When I saw that Platero and I was listed in both 1001 Children’s Books You Must Read Before You Grow Up and 1001 Books You Must Read Before You Die, I thought I must really have been missing something wonderful.
Here’s how it’s summarized in 1001 Books You Must Read Before You Die: “The text is written in the form of short pieces (some would see them as prose poems), while the story summons up a joyful world of children, the boisterous life of animals in the fields, a frieze of peasants ranging from the entertaining to the mischievous, and some unforgettable landscapes described with adjectives of almost Fauvist colors.”
Or, you could say, instead, that it’s like The Little Prince, but it has a man with a donkey instead of a boy with a flower. (Of course if you haven’t read The Little Prince, the former description will be far more useful.) And as Antoine de Saint-Exupéry’s story is one of my favourites, you can imagine that I did find Platero and I to be wonderful indeed.
It is the sort of book whose scenes and vignettes could be easily appreciated by children, and yet there is an increased poignancy to read them as an adult, the simple joys and beauties appearing alongside instances of intense brutality and cruelty.
Even the descriptive sentences can combine a startling juxtaposition of emotions, simple language peppered with poetic bursts:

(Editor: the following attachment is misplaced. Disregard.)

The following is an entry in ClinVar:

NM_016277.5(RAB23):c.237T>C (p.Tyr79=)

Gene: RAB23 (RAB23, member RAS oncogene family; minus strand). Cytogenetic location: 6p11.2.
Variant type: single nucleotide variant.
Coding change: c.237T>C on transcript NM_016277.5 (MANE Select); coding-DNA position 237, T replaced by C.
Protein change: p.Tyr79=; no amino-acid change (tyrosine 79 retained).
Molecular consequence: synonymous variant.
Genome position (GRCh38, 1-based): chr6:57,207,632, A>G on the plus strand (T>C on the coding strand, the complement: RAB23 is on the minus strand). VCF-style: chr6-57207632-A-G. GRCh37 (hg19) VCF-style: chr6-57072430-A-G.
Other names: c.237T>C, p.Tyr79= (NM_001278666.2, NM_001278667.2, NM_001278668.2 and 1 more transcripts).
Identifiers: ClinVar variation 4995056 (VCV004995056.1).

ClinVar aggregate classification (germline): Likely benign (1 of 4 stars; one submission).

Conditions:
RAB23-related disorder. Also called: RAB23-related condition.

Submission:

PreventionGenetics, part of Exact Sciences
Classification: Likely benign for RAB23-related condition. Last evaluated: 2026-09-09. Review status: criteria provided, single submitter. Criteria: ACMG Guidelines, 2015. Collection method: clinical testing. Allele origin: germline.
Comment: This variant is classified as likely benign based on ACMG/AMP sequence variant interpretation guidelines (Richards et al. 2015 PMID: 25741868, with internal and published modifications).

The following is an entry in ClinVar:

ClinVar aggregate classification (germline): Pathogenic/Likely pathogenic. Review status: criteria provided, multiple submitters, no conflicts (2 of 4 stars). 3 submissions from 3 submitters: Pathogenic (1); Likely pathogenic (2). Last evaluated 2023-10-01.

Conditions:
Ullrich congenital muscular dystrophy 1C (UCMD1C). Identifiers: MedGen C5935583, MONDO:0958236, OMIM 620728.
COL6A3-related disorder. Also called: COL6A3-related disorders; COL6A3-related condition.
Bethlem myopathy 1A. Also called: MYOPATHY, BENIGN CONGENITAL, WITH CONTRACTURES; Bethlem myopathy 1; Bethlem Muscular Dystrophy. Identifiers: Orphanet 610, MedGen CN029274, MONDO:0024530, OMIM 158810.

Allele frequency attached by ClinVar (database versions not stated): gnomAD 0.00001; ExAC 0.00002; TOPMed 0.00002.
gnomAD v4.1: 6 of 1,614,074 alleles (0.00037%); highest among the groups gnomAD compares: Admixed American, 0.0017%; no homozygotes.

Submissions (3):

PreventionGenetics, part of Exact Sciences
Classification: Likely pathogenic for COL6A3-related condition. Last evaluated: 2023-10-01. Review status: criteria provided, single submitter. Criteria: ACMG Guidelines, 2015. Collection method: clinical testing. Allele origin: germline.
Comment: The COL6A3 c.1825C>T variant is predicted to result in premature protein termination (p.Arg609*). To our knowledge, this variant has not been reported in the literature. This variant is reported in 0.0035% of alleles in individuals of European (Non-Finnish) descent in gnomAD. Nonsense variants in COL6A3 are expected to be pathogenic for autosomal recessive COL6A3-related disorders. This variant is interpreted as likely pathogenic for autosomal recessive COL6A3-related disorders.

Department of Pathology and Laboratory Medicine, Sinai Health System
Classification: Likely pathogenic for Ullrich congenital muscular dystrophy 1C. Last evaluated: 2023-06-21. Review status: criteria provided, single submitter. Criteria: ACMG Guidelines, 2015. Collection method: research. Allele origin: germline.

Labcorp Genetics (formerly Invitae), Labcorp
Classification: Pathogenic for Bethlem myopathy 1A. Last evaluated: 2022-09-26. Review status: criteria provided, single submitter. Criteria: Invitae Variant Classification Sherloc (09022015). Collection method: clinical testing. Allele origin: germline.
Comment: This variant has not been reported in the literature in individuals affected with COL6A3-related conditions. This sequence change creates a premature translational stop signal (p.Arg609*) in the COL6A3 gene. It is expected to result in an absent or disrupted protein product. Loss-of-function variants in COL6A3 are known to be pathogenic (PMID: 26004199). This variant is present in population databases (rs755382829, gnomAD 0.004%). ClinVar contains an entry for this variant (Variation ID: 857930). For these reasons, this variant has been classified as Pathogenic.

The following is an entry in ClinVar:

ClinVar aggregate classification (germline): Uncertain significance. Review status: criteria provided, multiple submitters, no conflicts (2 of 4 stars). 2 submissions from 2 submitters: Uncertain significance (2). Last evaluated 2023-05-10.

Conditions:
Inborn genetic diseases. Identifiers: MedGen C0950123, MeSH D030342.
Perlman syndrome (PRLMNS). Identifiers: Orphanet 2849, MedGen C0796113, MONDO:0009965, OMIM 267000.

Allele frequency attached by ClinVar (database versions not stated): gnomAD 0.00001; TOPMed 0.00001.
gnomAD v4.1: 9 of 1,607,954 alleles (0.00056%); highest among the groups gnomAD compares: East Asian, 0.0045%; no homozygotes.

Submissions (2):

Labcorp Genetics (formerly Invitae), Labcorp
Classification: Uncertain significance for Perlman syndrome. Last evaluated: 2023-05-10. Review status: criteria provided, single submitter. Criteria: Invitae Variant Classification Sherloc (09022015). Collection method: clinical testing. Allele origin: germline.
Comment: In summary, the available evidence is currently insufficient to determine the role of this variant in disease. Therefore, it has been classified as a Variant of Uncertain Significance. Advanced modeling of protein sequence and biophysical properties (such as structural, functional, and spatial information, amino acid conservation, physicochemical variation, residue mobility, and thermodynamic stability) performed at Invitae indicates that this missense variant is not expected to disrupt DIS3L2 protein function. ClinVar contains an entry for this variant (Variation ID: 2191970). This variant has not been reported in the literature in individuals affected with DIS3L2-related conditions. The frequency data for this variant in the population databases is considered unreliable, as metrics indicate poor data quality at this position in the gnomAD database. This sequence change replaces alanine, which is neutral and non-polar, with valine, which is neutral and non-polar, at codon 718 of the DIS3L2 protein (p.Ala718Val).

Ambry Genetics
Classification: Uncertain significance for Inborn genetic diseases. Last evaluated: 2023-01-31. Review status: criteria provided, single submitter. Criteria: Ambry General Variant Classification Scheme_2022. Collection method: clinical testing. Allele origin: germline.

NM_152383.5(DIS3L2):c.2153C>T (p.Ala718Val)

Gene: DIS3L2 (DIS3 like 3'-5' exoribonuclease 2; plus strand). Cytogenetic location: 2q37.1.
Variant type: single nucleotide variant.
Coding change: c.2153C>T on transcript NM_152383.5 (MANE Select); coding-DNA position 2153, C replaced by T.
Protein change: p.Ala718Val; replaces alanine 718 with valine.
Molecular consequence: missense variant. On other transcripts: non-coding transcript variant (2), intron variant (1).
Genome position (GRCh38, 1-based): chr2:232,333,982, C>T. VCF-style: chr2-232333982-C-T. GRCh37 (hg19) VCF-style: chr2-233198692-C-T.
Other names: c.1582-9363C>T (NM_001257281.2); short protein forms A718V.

“Spring has the coquetry to arrive early this year, but she has been obliged to take her tender nakedness, all ashiver, back to the cloudy bed of March. It is sad to see the virgin blossoms of the orange grove die in the bud.”
It has a fable-like quality, and yet it appears immediately and sharply relevant in terms of its commentary on human nature and its celebration of human pleasures:
“At noon, when the sun is at its warmest, the town begins to smoke and to smell of pine wood and warm bread. The whole town opens its mouth. It is like a huge mouth that eats a huge loaf of bread. Bread is life. It goes with everything: with the oil, the stew, the cheese, and the grapes, giving its flavor of kisses; with the wine, the soup, the ham, with itself, bread with bread. Also, it may be bread alone, like hope, or bread with an illusion….”
But what is missed in the snippet I pulled from the 1001 Books description, and what I’m not giving a clear picture of here either is Platero, and that’s because you are best introduced to him on the pages of this charming novel.
If you thought you couldn’t love a book about a donkey, Platero will prove you wrong.
PS I read this as part of Dewey’s Read-a-Thon, but it also counts towards the 1% Well-Read Challenge.